(TOKYO) Average land prices in Japan fell 8 per cent in the year to Jan 1, the biggest drop in more than a decade, a government agency said, in a sign the country's real estate market is still reeling from the global financial crisis.
The 2008 financial crisis and the recession that followed in Japan have battered demand for housing, while tight credit has made it hard for developers to raise money and overseas investors have withdrawn their funds.
It was the second straight year of decline in nationwide land prices, which averaged 126,000 yen ($1,993) per square metre, after a 5.5 per cent drop the year before, according to the survey by the National Tax Agency, which covered about 380,000 building lots.
That marked the biggest decline since an 8.3 per cent fall in the year to Jan 1, 1997, with land prices down in all Japan's 47 prefectures last year.
Tokyo suffered the biggest drop of 11.3 per cent, which was its fastest rate of decline in 14 years.
The cost of a land plot in Tokyo's upscale Ginza shopping district plunged 25.6 per cent, its biggest slide in 16 years, though it is still the most expensive place in Japan at 23.2 million yen per square metre.
Japanese land prices had dropped for years following the collapse of the real estate bubble in the early 1990s, leaving huge piles of bad loans in the banking sector and crippling the economy for a decade.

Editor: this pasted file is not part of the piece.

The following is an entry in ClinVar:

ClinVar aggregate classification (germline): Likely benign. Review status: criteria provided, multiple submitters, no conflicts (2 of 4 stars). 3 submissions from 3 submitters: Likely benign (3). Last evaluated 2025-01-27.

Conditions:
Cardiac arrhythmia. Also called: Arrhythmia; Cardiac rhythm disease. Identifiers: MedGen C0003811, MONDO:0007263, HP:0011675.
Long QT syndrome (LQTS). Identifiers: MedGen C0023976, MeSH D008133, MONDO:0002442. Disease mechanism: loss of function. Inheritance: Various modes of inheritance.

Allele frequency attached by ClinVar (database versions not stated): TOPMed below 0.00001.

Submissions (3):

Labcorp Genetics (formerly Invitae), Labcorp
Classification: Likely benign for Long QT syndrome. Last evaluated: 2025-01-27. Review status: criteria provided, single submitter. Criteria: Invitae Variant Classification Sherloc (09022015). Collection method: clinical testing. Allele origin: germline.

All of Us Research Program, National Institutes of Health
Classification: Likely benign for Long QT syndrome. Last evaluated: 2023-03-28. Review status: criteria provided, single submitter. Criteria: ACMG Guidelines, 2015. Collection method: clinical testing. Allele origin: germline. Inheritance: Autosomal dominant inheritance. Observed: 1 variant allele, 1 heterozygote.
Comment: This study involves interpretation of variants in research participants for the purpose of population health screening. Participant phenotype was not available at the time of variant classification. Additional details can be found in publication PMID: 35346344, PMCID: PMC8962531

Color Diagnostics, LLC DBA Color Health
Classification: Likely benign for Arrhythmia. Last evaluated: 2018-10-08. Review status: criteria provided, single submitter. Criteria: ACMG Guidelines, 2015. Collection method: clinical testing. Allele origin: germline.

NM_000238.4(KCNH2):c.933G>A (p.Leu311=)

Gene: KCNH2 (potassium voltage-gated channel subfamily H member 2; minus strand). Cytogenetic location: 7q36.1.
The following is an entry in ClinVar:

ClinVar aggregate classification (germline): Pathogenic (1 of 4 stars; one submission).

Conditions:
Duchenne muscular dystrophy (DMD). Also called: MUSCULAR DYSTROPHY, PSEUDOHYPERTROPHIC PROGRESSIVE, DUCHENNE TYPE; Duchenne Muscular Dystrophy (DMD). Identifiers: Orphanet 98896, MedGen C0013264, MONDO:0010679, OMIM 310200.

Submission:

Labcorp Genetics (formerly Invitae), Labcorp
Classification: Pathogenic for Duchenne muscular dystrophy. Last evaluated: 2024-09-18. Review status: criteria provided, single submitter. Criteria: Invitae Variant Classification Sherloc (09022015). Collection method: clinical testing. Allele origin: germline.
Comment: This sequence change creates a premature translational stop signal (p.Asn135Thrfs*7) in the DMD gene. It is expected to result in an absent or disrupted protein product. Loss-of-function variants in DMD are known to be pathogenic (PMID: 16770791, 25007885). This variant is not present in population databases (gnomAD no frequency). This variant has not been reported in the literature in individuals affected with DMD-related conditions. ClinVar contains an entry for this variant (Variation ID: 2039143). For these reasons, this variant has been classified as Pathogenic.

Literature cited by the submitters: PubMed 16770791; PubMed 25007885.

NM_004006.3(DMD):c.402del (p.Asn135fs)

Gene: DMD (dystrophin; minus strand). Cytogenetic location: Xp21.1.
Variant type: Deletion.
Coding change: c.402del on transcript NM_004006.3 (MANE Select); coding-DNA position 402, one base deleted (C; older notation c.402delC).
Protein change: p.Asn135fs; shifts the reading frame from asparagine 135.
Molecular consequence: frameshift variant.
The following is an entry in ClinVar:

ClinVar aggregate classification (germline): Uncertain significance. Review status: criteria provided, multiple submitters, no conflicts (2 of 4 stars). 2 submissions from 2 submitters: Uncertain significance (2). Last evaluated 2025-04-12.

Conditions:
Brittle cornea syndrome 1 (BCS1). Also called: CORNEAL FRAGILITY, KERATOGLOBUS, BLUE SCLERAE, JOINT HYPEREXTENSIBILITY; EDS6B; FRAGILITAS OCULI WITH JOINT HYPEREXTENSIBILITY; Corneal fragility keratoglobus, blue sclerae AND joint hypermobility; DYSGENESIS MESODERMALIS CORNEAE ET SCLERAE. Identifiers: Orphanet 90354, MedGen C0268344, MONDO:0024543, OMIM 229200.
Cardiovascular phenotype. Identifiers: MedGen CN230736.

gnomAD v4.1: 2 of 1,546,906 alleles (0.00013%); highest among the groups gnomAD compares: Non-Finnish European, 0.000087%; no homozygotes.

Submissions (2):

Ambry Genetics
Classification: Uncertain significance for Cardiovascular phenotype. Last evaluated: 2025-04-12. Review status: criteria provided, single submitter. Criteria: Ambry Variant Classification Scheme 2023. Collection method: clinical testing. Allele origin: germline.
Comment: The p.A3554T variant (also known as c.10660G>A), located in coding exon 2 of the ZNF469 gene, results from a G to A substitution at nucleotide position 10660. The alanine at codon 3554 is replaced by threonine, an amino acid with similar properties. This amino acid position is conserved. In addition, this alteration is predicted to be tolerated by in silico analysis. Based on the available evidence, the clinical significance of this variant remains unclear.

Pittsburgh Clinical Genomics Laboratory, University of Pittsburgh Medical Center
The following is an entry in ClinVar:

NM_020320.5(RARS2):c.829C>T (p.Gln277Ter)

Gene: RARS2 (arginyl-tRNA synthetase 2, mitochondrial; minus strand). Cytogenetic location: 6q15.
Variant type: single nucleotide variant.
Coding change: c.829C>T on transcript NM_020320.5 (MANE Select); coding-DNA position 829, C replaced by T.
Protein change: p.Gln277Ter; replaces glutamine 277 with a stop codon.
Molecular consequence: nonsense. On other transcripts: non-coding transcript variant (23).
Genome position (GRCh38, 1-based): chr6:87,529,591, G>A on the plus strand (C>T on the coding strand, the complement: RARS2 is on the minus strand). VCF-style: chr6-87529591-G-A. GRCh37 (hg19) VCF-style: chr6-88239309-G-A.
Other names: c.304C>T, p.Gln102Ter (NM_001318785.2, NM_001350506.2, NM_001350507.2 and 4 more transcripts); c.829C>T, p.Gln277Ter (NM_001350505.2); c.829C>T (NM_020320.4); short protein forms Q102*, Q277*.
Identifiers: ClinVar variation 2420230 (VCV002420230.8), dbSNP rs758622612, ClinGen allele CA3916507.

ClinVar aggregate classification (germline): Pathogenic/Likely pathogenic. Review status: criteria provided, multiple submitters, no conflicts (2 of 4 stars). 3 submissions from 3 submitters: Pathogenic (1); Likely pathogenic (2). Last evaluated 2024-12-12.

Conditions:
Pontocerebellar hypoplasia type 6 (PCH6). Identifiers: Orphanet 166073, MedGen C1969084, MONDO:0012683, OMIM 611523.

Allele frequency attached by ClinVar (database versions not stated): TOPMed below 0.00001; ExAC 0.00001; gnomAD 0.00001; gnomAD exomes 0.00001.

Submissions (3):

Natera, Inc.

They finally began picking up in the mid-2000s, helped in part as foreign investors poured money into urban developments.
But the upturn was short-lived as the global financial crisis shook the market in 2008.
Property prices in Tokyo and its neighbouring prefectures fell 9.7 per cent. In the vicinity of Osaka in western Japan, land prices dropped 8.3 per cent, while those in the central Japanese city of Nagoya and its neighbouring areas tumbled 7.6 per cent.
Average land prices in rural areas also fell 5.9 per cent.
The tax agency assesses land prices as of Jan 1 every year to calculate inheritance and gift taxes on properties that are acquired that year.
Land prices calculated by the tax agency are roughly at 80 per cent of those published by the land ministry in March.
Analysts say the prices tend to lag behind actual land price movements. -- Reuters
Source: Business Times, 2 Jul 2010
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